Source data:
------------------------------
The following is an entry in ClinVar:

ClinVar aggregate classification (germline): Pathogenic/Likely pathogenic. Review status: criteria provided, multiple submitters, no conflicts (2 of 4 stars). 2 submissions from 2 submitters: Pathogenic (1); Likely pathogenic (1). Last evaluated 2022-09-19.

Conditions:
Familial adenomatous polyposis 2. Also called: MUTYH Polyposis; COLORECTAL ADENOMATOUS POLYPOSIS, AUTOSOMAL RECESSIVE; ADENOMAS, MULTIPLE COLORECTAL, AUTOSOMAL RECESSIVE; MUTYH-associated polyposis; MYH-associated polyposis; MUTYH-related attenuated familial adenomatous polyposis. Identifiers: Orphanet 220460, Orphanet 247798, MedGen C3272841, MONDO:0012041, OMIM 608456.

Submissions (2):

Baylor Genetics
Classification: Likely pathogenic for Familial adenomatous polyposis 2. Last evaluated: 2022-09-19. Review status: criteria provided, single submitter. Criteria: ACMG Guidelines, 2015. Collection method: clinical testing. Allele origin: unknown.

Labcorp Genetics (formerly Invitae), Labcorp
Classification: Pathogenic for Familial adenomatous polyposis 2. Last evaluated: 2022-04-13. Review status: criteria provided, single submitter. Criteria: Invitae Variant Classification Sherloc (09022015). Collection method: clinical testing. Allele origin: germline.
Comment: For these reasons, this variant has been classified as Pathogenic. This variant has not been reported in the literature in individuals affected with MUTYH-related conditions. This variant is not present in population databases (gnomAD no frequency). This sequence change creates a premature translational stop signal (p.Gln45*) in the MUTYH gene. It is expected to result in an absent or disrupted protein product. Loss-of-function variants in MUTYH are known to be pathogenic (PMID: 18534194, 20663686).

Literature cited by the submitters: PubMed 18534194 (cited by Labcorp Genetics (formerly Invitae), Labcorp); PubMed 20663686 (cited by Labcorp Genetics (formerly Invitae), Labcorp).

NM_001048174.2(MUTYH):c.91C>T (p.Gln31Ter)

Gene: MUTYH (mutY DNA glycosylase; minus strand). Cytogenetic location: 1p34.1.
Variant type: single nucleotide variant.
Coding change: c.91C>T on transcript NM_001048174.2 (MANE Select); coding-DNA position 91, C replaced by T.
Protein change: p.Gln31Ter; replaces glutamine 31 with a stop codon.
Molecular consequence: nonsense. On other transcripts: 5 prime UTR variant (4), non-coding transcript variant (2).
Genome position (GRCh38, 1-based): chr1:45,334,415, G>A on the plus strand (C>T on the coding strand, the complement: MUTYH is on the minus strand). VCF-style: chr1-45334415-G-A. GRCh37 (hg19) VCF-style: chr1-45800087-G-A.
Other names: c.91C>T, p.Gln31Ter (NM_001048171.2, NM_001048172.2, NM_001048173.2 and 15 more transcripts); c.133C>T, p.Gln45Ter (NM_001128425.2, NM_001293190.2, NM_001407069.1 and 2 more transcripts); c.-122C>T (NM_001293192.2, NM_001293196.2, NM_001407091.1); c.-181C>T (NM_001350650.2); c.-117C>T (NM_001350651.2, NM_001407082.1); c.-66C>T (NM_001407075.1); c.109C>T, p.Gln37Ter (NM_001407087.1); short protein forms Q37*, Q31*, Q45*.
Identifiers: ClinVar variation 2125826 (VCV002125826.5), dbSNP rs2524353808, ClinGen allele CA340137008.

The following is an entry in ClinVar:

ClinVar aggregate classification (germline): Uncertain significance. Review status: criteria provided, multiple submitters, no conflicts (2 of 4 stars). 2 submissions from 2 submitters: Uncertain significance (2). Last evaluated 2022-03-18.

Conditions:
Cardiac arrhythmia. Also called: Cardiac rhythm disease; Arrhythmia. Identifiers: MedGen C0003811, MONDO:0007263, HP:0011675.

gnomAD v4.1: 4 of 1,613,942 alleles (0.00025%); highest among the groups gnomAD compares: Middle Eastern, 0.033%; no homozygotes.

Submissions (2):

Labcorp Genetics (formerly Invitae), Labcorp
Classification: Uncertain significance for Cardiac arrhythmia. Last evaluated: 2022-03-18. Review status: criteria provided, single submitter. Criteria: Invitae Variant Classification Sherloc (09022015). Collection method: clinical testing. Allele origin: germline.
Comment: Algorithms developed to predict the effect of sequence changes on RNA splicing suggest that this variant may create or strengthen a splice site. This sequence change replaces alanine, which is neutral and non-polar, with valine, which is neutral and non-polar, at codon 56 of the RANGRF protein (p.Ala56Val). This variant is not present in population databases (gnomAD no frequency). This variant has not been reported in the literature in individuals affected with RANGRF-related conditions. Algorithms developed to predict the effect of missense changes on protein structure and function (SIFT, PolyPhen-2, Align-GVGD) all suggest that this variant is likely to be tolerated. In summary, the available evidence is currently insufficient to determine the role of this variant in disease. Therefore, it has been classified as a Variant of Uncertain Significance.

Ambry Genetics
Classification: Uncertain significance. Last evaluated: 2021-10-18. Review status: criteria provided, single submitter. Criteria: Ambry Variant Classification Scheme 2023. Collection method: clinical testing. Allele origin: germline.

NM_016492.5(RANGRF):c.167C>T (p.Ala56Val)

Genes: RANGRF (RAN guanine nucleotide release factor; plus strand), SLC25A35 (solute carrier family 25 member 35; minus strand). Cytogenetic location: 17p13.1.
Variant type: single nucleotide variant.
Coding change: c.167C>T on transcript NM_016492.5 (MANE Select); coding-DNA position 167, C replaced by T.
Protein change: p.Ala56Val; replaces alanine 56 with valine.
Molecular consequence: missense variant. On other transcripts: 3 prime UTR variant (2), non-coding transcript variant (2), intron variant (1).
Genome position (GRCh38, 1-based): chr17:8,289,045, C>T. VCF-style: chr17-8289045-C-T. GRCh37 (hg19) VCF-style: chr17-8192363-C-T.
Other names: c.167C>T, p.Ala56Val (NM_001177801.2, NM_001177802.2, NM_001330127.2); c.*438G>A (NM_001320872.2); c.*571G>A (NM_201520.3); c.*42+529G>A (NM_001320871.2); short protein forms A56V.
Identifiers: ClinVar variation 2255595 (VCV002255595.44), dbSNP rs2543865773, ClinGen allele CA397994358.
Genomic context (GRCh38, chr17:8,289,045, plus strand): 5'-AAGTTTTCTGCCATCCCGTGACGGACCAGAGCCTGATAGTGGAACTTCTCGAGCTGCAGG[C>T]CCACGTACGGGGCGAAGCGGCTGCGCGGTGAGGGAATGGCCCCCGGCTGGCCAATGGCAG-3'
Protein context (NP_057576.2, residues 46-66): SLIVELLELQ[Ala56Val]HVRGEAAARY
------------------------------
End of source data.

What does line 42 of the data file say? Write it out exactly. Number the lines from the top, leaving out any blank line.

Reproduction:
Protein context (NP_057576.2, residues 46-66): SLIVELLELQ[Ala56Val]HVRGEAAARY